C.S. Lewis’ ‘Narnia’ comes to life in local ballet

| Bridget Ryder for The Catholic Spirit | May 1, 2015 | 0 Comments
Dancers in a scene from “Narnia: The Ballet”, a production of the Twin Cities Ballet of Minnesota, debuting at Ames Center in Burnsville May 8-10. Courtesy the Twin Cities Ballet of Minnesota.

Dancers in a scene from “Narnia: The Ballet”, a production of the Twin Cities Ballet of Minnesota, debuting at Ames Center in Burnsville May 8-10. Courtesy the Twin Cities Ballet of Minnesota.

A local ballet company is bringing C.S. Lewis’ beloved children’s story “The Lion, the Witch and the Wardrobe” to life in an original production.

“Narnia: The Ballet” will debut May 8-10 at the Ames Center in Burnsville.

Denise and Rick Vogt, co-artistic directors and founders of the Twin Cities Ballet of Minnesota, adapted the magical tale of three children who find a wardrobe that is a portal to another world.

The performance features more than 90 dancers, with the ballet company’s professional dancers playing the principal roles and the students dancing smaller roles.

“I’m always looking for new things to create for these beautiful dancers,” Denise said.

This is the fifth story ballet she has written and produced. Past productions include “The Wizard of Oz,” “Beauty and the Beast” and “Cinderella: 1944.” As far as she knows, this is the first balletic interpretation of “The Lion, the Witch and the Wardrobe.”

“The story really lends itself to balletic interpretation,” Rick said. “There are so many different creatures, sets, scenes and worlds to let the magic play itself out and the fantasy part, too.”

Bringing fantasy to life

The story opens in London’s Liverpool Street train station where the four child protagonists — Peter, Susie, Edmund and Lucy — are being evacuated to escape World War II violence.

“The first minute is in slow motion,” Denise said. “I wanted really to set the scene and the characters, and then it goes straight into story.”

On their way to their temporary home with a professor, the children pass by a group of “land girls,” young women from cities who worked the fields while the men were at war. The children stop to help, and the interaction breaks into dance. Once at their new home, magic starts to happen.

The story is told through the eyes and imagination of Lucy, who finds the professor’s house a place of surreal experiences. As she and her siblings explore the house, they find a painting of a field of poppies. Lucy falls behind and the poppies come out of the painting to dance with her. In another room, a suit of armor comes to life. Lucy is also the first to find the wardrobe that leads to Narnia. There she meets hedgehogs, bunnies, robins and a whole cast of creatures. Edmund, too, finds the wardrobe, but he meets the White Witch, who has Narnia under her spell, accompanied by her entourage of evil creatures.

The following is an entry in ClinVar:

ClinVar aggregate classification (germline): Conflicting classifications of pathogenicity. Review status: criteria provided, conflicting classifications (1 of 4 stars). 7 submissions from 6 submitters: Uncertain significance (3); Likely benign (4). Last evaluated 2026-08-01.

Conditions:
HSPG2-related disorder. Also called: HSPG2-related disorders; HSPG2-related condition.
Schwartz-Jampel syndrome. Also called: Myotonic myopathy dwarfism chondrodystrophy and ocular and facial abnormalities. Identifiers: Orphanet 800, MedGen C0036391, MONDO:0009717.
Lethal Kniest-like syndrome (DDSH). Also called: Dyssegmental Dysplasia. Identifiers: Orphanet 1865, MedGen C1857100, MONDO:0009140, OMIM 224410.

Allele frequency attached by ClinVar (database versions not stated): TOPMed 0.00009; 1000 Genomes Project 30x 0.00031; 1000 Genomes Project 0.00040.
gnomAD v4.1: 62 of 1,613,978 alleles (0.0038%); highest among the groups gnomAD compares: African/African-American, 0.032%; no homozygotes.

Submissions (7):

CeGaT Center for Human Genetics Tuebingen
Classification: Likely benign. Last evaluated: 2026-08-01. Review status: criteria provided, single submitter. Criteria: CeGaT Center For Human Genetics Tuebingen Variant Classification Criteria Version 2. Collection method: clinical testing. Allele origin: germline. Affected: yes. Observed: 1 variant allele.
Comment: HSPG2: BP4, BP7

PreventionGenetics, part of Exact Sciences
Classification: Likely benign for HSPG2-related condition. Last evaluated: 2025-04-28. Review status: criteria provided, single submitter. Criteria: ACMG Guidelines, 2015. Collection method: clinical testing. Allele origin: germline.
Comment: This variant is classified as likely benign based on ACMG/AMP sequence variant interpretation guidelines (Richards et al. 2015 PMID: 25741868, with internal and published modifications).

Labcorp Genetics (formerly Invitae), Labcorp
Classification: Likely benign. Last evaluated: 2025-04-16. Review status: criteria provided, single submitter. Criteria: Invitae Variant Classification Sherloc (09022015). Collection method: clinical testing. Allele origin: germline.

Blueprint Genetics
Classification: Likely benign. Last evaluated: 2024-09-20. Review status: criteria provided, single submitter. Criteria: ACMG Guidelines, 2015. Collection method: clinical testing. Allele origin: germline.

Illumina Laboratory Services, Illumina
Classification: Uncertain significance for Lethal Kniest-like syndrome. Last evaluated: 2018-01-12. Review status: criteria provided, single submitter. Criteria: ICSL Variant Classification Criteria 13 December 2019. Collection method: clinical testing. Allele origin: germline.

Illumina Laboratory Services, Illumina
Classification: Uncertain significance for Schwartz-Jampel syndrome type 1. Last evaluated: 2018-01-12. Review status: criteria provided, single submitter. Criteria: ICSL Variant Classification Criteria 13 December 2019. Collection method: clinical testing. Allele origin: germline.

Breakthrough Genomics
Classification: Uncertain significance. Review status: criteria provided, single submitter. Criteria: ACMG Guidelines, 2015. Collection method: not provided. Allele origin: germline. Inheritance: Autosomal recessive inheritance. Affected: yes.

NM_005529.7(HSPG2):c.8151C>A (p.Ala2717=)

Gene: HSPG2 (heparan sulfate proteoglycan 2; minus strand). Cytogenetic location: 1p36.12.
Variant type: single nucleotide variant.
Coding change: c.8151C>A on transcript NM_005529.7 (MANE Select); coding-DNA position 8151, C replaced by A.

The Vogts use imaginative characters and costumes, such as the wolf-icorn — a half unicorn, half wolf creature loyal to the White Witch — to bring the fantasy of the novel to the stage. To capture the sudden change of worlds when the children enter Narnia, the stage goes from black to white. Other small adaptions explain the story through dance.

“In the book, the White Witch turns people to stone, which doesn’t lend itself much to dance,” Rick said. “So in the ballet, she captures them in enchanted webs where they can push and move and express their trappedness.”

The Vogts also wanted to remain true to the Christian themes of good overcoming evil and resurrection following sacrifice. The ballet culminates with a battle scene and Aslan the lion being lifted by the other dancers.

The Vogts said the ballet is family-friendly and perfect for Mother’s Day.

“Part of our mission is to make productions that are approachable and accessible, so the audience can understand it,” Rick said.

The program also provides an act-by-act synopsis, so the audience can easily keep up with the action. The score is a compilation of music that Denise arranged.


 

‘Narnia: The Ballet’

May 8-10 at the Ames Center, 12600 Nicollet Ave., Burnsville

  • May 8 – 7 p.m.
  • May 9 – 2 p.m. and 7 p.m.
  • May 10 – 2 p.m.

Tickets are available through Ticketmaster or at the Ames Center box office. Discounts are available for groups.

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Category: Faith and Culture, Featured